There is no denying that FamilySearch.org is a fabulous resource. Do you remember, not so long ago, when FamilySearch had their forums up and running? I used that resource a lot as I delved into unknown Danish territory – records I had never used written in a language I couldn’t speak – and had many questions with no local support to obtain answers. I was very unhappy when the forums closed.
Well, that hole has pretty much closed, but it seems that this new resource – a true GeneaGem – not only isn’t put to good use by most family history researchers, but many people I’ve talked to aren’t even aware that it exists.
What is this resource? It is the Family History Research Wiki. Here is a screen shot of the home page:
Let’s say I need help with Danish resources, so I entered “Denmark” in the search box. There were actually over 3000 hits for “Denmark,” but I am mainly interested in online resources right now and that was hit #3.
One of the best features for me has been the link to online resources for whatever place I’m researching. The list for Denmark is quite lengthy so it will take two screen shots to share it:
This wiki page contains links to Vital Records, Censuses, Emigration Records, History/Genealogies, Maps, Obituaries, Occupational Records, Pictures, Probate Records and Tax Records. Take a close look at some of the website links – Arkivalieronline, Danish Emigration Archives, Politiets Register Blade and others. There are many links to sites that are not part of FamilySearch. I have seen links in the wiki that include $ signs after the link, indicating that the site is only accessible by subscription. For these Danish links, I see no $ signs and I know from personal use that the three examples I gave above are free to use.
How long do you think it might take to find these free Danish records via a manual search in English? It would take a while, I promise you. However, it isn’t necessary because FamilySearch wiki participants have done the work for me.
I tried a wiki search for Arizona and scrolled down to the Online Records. The Arizona Online Genealogy Records page is even longer than the one for Denmark. A quick glance showed a half dozen or so items with the $. All of them happened to link to Ancestry, but I have seen other links to Fold3 and a few other subscription sites. However, the huge majority of websites all have free access.
Besides online digitized records, what else can be found? A wiki is basically an online encyclopedia created by many participants so detailed information can often be found on topics that are somewhat obscure even for genealogists. For example, I began searching Danish records looking for my great grandmother’s family in Copenhagen. It turned out that her grandfather was a career Army musician who was stationed at Rosenborg Castle in the old part of Copenhagen. I needed to use Danish military levying rolls to trace him.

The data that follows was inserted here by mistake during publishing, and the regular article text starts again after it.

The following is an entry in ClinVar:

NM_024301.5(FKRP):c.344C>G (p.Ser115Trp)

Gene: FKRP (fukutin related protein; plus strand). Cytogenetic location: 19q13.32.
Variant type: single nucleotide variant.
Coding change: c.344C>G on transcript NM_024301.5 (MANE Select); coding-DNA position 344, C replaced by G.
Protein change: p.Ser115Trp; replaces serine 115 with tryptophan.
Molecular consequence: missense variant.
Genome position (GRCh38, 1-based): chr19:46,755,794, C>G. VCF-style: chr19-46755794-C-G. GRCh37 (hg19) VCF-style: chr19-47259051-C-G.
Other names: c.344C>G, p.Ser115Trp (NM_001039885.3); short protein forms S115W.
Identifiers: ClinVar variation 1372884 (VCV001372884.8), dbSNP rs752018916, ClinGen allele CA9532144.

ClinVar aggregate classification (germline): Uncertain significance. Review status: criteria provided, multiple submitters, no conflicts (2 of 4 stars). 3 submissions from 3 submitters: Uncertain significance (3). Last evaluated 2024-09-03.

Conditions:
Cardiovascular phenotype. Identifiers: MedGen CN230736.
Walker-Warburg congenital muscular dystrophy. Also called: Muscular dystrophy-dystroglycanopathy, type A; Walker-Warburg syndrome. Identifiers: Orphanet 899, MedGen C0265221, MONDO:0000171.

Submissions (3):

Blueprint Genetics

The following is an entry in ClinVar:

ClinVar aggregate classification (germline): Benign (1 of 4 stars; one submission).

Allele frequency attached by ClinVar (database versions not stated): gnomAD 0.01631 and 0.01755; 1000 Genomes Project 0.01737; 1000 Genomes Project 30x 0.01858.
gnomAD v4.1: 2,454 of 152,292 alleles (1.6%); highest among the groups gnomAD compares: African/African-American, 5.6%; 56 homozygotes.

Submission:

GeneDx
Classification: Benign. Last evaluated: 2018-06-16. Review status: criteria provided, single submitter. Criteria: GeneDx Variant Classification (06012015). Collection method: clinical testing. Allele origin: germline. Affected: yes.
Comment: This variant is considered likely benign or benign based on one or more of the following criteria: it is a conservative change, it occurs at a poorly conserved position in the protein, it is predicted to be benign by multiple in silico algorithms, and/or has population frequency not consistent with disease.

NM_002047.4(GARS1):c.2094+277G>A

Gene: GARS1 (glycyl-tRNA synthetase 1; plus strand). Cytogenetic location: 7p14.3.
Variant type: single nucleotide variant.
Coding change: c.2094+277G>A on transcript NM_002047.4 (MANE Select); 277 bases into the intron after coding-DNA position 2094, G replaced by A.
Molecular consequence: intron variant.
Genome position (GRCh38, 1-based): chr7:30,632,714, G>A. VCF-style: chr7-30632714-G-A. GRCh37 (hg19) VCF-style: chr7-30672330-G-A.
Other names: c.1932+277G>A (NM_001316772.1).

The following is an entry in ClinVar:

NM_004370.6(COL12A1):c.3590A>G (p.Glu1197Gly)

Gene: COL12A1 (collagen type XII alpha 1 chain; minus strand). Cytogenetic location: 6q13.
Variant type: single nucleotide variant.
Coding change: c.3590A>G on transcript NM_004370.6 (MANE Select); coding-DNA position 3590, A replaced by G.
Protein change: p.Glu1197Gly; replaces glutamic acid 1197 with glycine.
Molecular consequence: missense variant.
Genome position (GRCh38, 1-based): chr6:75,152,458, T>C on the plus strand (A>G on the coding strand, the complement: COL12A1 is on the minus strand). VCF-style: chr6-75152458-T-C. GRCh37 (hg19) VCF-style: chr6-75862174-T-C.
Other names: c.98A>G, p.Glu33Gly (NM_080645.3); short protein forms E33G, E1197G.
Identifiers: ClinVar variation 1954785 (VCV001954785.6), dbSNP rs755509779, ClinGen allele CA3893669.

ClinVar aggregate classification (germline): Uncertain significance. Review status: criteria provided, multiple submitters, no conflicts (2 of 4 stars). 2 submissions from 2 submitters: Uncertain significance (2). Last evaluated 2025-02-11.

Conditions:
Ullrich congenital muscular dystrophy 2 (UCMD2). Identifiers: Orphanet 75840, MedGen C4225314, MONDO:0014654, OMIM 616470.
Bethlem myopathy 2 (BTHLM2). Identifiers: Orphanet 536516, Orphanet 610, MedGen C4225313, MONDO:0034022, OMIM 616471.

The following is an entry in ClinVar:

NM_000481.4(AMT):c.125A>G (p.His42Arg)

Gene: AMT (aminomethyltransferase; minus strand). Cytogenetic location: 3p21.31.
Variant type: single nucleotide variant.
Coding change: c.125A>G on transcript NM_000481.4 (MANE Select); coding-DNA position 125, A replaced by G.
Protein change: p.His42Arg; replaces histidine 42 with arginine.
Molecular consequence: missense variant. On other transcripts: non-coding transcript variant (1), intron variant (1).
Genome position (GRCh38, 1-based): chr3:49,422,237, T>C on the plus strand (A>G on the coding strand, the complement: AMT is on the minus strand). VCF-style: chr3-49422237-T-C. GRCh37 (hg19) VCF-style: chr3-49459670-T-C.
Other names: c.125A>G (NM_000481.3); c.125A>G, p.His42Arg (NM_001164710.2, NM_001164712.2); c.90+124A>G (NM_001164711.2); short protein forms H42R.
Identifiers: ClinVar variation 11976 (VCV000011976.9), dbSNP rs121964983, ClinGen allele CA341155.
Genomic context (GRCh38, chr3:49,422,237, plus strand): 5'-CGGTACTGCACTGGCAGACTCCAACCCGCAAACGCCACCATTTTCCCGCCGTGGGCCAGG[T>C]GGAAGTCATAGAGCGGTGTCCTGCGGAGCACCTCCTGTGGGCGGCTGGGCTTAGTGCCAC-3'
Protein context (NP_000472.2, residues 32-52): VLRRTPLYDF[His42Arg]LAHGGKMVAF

One of the wiki topics under Denmark is “laegdsruller” or the military levying rolls. Again, the page is very long, but here is a screen shot giving an idea of the depth of information provided:
Among the choices are nine articles, a detailed list (that begins at the bottom of the screen shot) on how to locate a person in the levying rolls and three case studies have been included in the bar on the left of the screen. I learned about laegdsruller thanks to the terrific staff in the Family History Library before this was available in the wiki. If I were first tackling this topic today, this would be a treasure trove of information available as I sit at my desk.
There is a notice in the right hand corner of the Wiki home page stating that changes will be coming to the wiki “in the near future.” This Community News item was posted just last week, on 12 June 2015. It seems the wiki will have a totally new look, but that no information will be deleted.
If you haven’t ever used the Family History Research Wiki, I would highly recommend taking some time to explore what is available for your own areas of interest. You may be very pleasantly surprised to find some new resources.